Focus and Health Care

Local organizations provide services to support aging in place

September 25, 2015
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Aging in Place
Courtesy Thinkstock

The vast majority of American seniors would prefer to “age in place” — remaining at home as they grow older.

The AARP Public Policy Institute and the National Conference of State Legislatures released a research report in 2011 indicating nearly 90 percent of individuals age 65 or older would like to stay in their home for as long as possible.

As the number of those who are 65 and older continues to grow in the United States, organizations throughout Kent County are providing services and resources for that older population to help them remain in their home and neighborhood as they age.

The aging in place concept is defined by the Centers for Disease Control and Prevention as the “ability to live in one’s own home and community safely, independently and comfortably regardless of age, income or ability level.”

Joanne Feutz, an occupational therapist at Disability Advocates of Kent County, said aging in place is not necessarily a new concept — but is all about choice and opportunity.

“It is giving everyone a choice and opportunity to remain in their own home, stay in their own communities or neighborhoods if they choose; or give them the education, knowledge and resources so they could choose to live wherever they want,” said Feutz.

Jeff Swain, president of Homewatch CareGivers, said from early on the organization has been presenting the option and providing services to help people stay and age in their home.

“At Homewatch CareGivers, we help with important tasks such as transportation, bathing, meal preparation, laundry, memory care and companionship,” said Swain.

“In many ways (aging in place) is a very simple concept. … It takes a lot of planning and certainly an eye toward safety to make it happen.”

Grand Rapids-based Homewatch CareGivers offers a number of home health care and home services to older adults, including: skilled nursing, physical therapy, pain management, prescription management, personal grooming, personal errands and assistance moving around the home.

Through the Kent County Senior Millage, roughly 65 agencies provide services to those older adults who want to remain in their home, according to Feutz.

“There are about 50 services that are offered to adults 60 and over in Kent County,” said Feutz. “It is a variety of different services, anywhere from transportation to home modification to home delivered meals to dental care and home care.”

The Kent County Senior Millage was originally approved in 1998 for eight years, and supported in both 2006 and 2014. In 2015, more than $9 million from the millage is going toward funding the services, which are administered by the Area Agency on Aging of Western Michigan.

One of the county-supported services includes “Aging in Place: Training and Support” classes provided by Disability Advocates of Kent County.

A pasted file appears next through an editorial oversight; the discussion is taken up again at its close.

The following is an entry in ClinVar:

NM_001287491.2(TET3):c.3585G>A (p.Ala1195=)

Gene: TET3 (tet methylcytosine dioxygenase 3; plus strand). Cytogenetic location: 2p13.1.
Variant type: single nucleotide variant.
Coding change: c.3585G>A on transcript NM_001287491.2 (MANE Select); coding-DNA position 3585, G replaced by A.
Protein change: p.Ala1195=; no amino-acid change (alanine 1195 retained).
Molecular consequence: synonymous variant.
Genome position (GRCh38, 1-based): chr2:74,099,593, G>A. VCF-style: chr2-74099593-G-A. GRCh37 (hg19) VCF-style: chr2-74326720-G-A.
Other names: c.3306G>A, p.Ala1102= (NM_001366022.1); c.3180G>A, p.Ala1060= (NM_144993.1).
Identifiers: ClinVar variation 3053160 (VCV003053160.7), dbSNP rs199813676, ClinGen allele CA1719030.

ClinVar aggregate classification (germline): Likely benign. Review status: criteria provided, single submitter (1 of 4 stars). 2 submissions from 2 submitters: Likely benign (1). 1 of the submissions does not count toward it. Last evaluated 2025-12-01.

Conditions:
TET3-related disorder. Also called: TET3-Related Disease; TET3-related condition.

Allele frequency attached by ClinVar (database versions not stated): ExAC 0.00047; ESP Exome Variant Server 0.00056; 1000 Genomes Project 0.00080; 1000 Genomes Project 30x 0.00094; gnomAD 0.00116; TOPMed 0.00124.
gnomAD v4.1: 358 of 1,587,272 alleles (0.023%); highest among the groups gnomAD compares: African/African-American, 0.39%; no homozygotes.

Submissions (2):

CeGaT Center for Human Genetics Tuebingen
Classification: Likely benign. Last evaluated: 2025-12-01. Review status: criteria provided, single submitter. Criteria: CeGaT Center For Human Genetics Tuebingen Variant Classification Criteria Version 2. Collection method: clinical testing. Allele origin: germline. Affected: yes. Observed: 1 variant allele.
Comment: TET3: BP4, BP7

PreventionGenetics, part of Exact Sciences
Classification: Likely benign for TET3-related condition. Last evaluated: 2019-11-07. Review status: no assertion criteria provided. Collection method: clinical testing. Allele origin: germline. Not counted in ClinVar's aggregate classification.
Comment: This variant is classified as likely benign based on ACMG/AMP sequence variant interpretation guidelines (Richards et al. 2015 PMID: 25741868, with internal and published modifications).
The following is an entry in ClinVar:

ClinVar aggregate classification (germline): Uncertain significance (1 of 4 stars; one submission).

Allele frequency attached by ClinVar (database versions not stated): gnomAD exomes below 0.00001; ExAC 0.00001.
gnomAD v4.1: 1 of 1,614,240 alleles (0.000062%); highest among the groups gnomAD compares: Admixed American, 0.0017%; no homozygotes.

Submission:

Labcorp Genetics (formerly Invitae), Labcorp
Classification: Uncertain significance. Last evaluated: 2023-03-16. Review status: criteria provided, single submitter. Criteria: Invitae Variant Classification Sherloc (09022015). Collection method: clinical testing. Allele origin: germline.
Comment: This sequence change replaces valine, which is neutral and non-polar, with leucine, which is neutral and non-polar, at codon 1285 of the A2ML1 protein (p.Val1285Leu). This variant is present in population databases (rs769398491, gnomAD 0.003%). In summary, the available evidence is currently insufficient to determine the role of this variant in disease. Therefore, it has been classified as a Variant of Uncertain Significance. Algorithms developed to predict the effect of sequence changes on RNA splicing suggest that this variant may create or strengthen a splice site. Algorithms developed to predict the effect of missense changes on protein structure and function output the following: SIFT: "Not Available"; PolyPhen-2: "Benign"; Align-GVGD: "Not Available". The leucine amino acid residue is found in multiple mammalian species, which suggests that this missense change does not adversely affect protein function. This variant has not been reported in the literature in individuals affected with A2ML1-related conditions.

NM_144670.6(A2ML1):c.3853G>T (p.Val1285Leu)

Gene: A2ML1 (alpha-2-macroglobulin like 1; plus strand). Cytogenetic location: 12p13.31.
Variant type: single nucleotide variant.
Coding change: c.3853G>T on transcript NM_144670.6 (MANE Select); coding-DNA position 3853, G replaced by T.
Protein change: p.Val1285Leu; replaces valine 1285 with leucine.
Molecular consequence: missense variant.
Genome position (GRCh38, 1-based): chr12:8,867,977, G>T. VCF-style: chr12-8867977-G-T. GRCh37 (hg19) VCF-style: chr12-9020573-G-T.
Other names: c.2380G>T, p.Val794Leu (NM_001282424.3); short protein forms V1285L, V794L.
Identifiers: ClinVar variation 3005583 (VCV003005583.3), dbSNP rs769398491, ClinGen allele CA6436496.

“The reason we came up with these ideas for the aging in place classes is because we work with individuals one-on-one and we see over 300 older adults a year with our one-on-one home evaluations and equipment loan program,” said Feutz.

“We thought about how we could reach more seniors, so we came up with classes that would help a lot of people stay safe in their home.”

The six group education classes are offered to those 60 and older who reside in Kent County There is a suggested donation fee of $5. Classes include: understanding benefits; accessing community resources as needs change; fall prevention tips; tools and adaptive devices around the home individuals can use; surgical or unexpected illness preparation; and energy conservation techniques.

“(The classes) run on demand. We have held them at senior retirement villages, we have held them at senior centers, we have held them at churches — wherever the community wants to come to these classes,” said Feutz.

Disability Advocates also has an aging in place advocate who works on system-wide changes throughout Kent County to develop a more age-friendly community, according to Feutz.

“Our numbers of older adults in Kent County are skyrocketing, and what we do at Disability Advocates is work for systems change,” said Feutz.

“We are not just working with individuals and doing group classes; we also have an advocate who works on systems changes — like having transportation throughout the county so older adults who want to take advantage of some of the venues or doctors’ appointments can reach them.”

Disability Advocates of Kent County’s systems change advocacy seeks to reduce or eliminate barriers to independent living through community education and engagement, new or amended legislation and policies, and development and coordination of resources, according to its website.

The organization also focuses on improving accessibility of spaces, such as libraries and retailers, according to Feutz.

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